- TOP PLAYERSOffensePABLO S. TORRE | August 20, 2012
- TAMPA BAY buccaneersENEMY lines WHAT A RIVAL COACH SAYSJune 28, 2012
- Faces in the CrowdJune 11, 2001
How good are the Washington Redskins? Hailed by 55,363 zealots in Hog Heaven, also known as RFK Stadium, the Redskins pounded the Los Angeles Rams 51-7 Sunday and sent tremors all the way to San Francisco, where the 49ers needed only about 37 seconds of television watching to learn the identity of their opponent in this Sunday's NFC championship game. Washington set a record for most points in the first half of an NFL playoff game while running up a 38-7 lead, and the final score could have been worse—really—but Redskin coach Joe Gibbs, full of holiday spirit, emptied the bench and helped the Rams run out the clock.
It was a big day for John Riggins, who rumbled through the Rams for 119 yards and three touchdowns. Diesel horns groaned in the background each time he scored. It was Riggins' fifth straight 100-yard playoff game. "He said if we wanted to give him the ball again this year, he'd do it for us," said Gibbs, "and everything John's ever told me, he's done." These Redskins are so good, though, that if Riggins had stayed home in bed, they still would have crushed the Rams by, say, 30-7.
Quarterback Joe Theismann, who sat down with eight minutes still to play, completed 18 for 23 for 302 yards and averaged 23.1 yards on the 10 passes he threw to wide receivers Charlie Brown and Art Monk. Monk went down with a stress fracture in his right foot in the final game of the 1982 regular season, but the Redskins won the Super Bowl without him because Riggins was Riggins. Monk scored twice Sunday, on passes of 40 and 21 yards. "He's why we're now a better team," Theismann said of Monk. "Last year Art missed the fun. He felt like an outsider. And in some instances he was treated like an outsider by the organization, which was wrong. But we have all our guns now. We're all on the same page."
"They were that good," said a stunned John Robinson, the Rams' coach, about an hour after the last Redskin had gone thataway. "What was so...so shocking was that we couldn't match them. Too much mass. Too much. They were just too good." Shocking indeed. The Rams' 3-4 had shut down Dallas' Tony Dorsett in the NFC wild-card game, and their secondary was playing well. The Rams were better than Dallas, and the Redskins' reputation had been built, in large measure, at the expense of the Cowboys, America's Straight Men. Why, a few days before the slaughter Gibbs had said, "The Rams really make me nervous.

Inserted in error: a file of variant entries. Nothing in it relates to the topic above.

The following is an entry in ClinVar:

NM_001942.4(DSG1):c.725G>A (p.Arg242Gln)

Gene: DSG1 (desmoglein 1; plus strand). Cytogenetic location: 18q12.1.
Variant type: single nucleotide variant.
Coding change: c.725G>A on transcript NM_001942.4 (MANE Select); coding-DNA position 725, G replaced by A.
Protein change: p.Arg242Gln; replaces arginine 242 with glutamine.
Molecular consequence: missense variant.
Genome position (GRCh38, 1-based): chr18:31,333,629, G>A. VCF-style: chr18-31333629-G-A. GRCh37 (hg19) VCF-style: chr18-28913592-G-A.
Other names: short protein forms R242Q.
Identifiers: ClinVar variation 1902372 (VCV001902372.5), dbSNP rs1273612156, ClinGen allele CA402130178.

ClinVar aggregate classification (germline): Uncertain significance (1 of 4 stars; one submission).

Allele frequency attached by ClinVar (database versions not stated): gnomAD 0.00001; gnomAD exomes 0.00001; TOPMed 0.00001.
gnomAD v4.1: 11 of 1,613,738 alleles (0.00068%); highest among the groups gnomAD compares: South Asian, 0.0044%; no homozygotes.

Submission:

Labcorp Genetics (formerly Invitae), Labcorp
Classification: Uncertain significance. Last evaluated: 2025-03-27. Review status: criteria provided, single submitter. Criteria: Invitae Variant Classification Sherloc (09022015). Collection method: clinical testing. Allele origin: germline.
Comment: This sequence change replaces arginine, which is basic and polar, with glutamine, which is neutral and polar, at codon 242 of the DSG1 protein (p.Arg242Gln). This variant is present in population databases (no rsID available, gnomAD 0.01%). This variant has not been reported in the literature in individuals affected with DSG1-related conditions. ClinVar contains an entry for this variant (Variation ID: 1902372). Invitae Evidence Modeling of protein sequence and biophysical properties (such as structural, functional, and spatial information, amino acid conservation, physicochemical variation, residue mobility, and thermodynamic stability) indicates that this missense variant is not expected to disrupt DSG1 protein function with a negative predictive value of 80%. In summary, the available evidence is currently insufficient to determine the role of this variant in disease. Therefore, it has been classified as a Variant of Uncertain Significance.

Maybe they did, but Gibbs was breathing easy early Sunday afternoon. The Rams held Riggins to five yards on the Skins' first two plays of the game, but the Redskins aren't just Riggins. In Monk and Brown, they have other ways to move the football. On third down Monk went in motion left toward Brown, who was already to the left of the Redskins' one-back formation. The overload led to single coverage on Brown, who beat corner-back LeRoy Irvin inside and took Theismann's throw for 29 yards to the Ram 31. Brown caught six balls for 171 yards in much this same way, before sitting out most of the second half with a tender hamstring.
Gibbs insisted that all the multiple sets, resets, motion and countermotion the Redskins employ are merely misdirection to break down defensive recognition of their "simple" plays. Ram safety Nolan Cromwell agreed. "They don't do a lot," he said, "but they do it super."
"Any defense in the secondary is dictated by Monk," said Bobby Mitchell, the Skins' assistant general manager. Mitchell, of course, was once a game-busting wideout for the Redskins, playing opposite that mechanic of pass catchers, Charley Taylor, now the Redskins' receivers coach. " Charlie Brown has the same advantages I had," says Mitchell. " Charley Taylor was a big guy and a great receiver—like Art—and Charley would always get the double coverage. I had some big days because people said Charley Taylor wasn't going to beat them."
The 6'3", 209-pound Monk, who did no running at all from December to May—"I didn't want to risk it," he says—gives the Redskins the capability to strike from anywhere. As a result, defenses must play the Skins honestly, and this allows Theismann to pick them apart. "Joe's hot," says Gibbs. "Really hot. He exploded today. Art gives him that great, big receiver."
With the Redskins leading 7-0, Brown, wide left, ran a streak along the icy sideline in front of Washington's bench. Irvin, man-to-man, barely flicked away Theismann's throw. The very next play Monk ran the same pattern from the same spot, and this time Irvin slipped. Theismann put it in Monk's pocket for 40 yards and a 14-0 lead.
The Rams needed Eric Dickerson to keep the ball away from Theismann, but the Skins took care of the rookie All-Pro. Dickerson had gained only 37 yards when L.A. lost to Washington 42-20 in Anaheim on Nov. 20, and he produced only 16 yards in 10 carries Sunday. The Redskins massed on the line of scrimmage; on some defensive sets, nine or 10 Skins were within five yards of the line. They came in waves. "He's a tremendous cutback runner," Gibbs said of Dickerson. "We had to sell our team the idea of sliding down the line, taking away the lanes."